The stock market currently benefits from a bubble created by the Federal Reserve. When the economy improves, the stock market could predictably crash because investors will likely return to less risky investments.

"Harvard economist Martin Feldstein is concerned that the stock market might be in a bubble. The extremely low interest rates on long-term investments, such as treasuries, are forcing people to look to the stock market to get some yield. But those interest rates are likely to rise, so we've got a bubble in the long-term bond market," Feldstein says. At some point, he says, we'll return to normal rates, which will make equities less attractive. An improving economy could actually make the bubble worse because long-term interest rates on borrowed money could go up. "I don't think that an improving economy, per se, is going to help the stock market," Feldstein said. "It certainly won't help the bond market."

Did you hear that? An improving economy will crash the stock market! Maybe this is why the Federal Reserve Bank is so friendly to Wall Street and not to Main Street.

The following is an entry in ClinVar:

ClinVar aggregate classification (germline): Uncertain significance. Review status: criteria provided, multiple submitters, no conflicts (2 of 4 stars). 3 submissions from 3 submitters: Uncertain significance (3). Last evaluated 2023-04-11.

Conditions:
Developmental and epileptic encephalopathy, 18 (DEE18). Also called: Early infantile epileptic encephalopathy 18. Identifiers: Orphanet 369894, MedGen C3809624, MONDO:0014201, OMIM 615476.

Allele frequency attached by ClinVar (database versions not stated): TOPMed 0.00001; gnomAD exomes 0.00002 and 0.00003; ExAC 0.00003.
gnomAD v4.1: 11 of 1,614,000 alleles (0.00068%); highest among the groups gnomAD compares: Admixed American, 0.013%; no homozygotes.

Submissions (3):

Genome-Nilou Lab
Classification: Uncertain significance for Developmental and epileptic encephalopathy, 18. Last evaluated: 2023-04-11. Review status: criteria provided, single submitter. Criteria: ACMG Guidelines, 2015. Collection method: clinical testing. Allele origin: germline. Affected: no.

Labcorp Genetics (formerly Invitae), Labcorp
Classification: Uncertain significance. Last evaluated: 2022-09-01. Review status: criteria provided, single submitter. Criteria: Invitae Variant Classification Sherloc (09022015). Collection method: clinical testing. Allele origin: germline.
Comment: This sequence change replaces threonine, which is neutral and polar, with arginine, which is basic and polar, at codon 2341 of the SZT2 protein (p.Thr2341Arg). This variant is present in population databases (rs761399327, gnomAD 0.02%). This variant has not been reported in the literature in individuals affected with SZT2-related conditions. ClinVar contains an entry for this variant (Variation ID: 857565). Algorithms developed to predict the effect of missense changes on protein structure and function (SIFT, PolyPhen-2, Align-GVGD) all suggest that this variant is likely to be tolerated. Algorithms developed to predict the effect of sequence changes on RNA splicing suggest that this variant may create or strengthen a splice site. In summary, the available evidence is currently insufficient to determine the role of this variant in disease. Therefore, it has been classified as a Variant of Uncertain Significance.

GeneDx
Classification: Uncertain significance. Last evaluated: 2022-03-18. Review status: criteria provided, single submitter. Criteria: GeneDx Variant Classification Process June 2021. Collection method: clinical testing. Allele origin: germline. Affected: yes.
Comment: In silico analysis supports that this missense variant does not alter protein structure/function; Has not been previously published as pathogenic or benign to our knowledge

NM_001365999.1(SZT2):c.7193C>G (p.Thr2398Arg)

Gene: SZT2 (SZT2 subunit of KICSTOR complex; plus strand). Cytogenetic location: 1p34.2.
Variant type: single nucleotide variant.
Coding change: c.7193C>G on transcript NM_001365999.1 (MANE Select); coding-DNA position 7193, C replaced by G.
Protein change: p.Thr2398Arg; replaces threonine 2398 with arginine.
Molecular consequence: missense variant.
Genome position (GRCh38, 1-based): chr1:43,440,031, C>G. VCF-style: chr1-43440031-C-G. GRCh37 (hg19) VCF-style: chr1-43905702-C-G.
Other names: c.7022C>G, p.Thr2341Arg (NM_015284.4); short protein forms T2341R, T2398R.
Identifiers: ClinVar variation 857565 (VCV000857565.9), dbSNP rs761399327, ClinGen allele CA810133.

Real estate: A huge inventory of empty homes and a shadow inventory of 4 million non-performing home loans that lenders have been hiding, suggests residential real estate is still over-valued. Read why home prices are likely to decline by an additional 20%.

Stashed cash (coffee can, under mattress): losing value at 9.3% per year (real rate of inflation). Reference

How much of your income do you need to sock away in the bank to achieve a comfortable retirement? Answer: at 2-3% rate of return, you would need to save 40% of your income. Reference


Congressman Ron Paul says a majority of Americans favor a return to a gold standard.

Bob Murphy says: "there is a whole tradition of excellent academic scholarship touting the virtues of the gold standard."

Murray Rothbard wrote an excellent text on this subject. According to Murray Rothbard's theory of banking, the gold standard means banks would hold 100% reserves against demand deposits. "Under these conditions there is no necessity or even any purpose to having a central bank," says Robert Blumen writing at

A book has even been written providing specifics on how to convert back from a paper money system to a gold-backed currency system (The True Gold Standard – A Monetary Reform Plan without Official Reserve Currencies by Lewis E. Lehrman).